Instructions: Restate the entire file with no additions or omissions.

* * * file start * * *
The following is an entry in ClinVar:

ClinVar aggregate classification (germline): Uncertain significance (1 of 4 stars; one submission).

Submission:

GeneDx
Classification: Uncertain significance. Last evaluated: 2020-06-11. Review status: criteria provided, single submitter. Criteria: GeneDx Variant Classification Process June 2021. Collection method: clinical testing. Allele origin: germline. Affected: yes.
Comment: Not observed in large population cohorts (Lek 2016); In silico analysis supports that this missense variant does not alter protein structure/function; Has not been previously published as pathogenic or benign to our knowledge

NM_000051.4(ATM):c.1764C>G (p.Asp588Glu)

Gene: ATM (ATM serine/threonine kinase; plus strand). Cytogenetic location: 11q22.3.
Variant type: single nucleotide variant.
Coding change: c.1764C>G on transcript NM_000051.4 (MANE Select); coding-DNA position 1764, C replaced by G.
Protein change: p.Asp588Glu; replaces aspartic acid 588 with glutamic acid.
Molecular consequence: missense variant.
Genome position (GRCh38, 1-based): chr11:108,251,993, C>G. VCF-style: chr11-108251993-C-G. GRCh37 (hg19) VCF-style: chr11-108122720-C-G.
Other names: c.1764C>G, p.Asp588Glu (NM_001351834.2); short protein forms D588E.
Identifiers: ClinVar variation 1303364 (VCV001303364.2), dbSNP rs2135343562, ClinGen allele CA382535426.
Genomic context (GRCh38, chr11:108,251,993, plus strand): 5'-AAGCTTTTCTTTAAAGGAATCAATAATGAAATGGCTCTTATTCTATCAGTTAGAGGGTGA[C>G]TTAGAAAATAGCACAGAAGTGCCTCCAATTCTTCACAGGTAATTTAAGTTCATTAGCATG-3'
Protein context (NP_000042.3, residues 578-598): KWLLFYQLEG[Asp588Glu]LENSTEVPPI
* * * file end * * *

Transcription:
The following is an entry in ClinVar:

ClinVar aggregate classification (germline): Uncertain significance (1 of 4 stars; one submission).

Submission:

GeneDx
Classification: Uncertain significance. Last evaluated: 2020-06-11. Review status: criteria provided, single submitter. Criteria: GeneDx Variant Classification Process June 2021. Collection method: clinical testing. Allele origin: germline. Affected: yes.
Comment: Not observed in large population cohorts (Lek 2016); In silico analysis supports that this missense variant does not alter protein structure/function; Has not been previously published as pathogenic or benign to our knowledge

NM_000051.4(ATM):c.1764C>G (p.Asp588Glu)

Gene: ATM (ATM serine/threonine kinase; plus strand). Cytogenetic location: 11q22.3.
Variant type: single nucleotide variant.
Coding change: c.1764C>G on transcript NM_000051.4 (MANE Select); coding-DNA position 1764, C replaced by G.
Protein change: p.Asp588Glu; replaces aspartic acid 588 with glutamic acid.
Molecular consequence: missense variant.
Genome position (GRCh38, 1-based): chr11:108,251,993, C>G. VCF-style: chr11-108251993-C-G. GRCh37 (hg19) VCF-style: chr11-108122720-C-G.
Other names: c.1764C>G, p.Asp588Glu (NM_001351834.2); short protein forms D588E.
Identifiers: ClinVar variation 1303364 (VCV001303364.2), dbSNP rs2135343562, ClinGen allele CA382535426.
Genomic context (GRCh38, chr11:108,251,993, plus strand): 5'-AAGCTTTTCTTTAAAGGAATCAATAATGAAATGGCTCTTATTCTATCAGTTAGAGGGTGA[C>G]TTAGAAAATAGCACAGAAGTGCCTCCAATTCTTCACAGGTAATTTAAGTTCATTAGCATG-3'
Protein context (NP_000042.3, residues 578-598): KWLLFYQLEG[Asp588Glu]LENSTEVPPI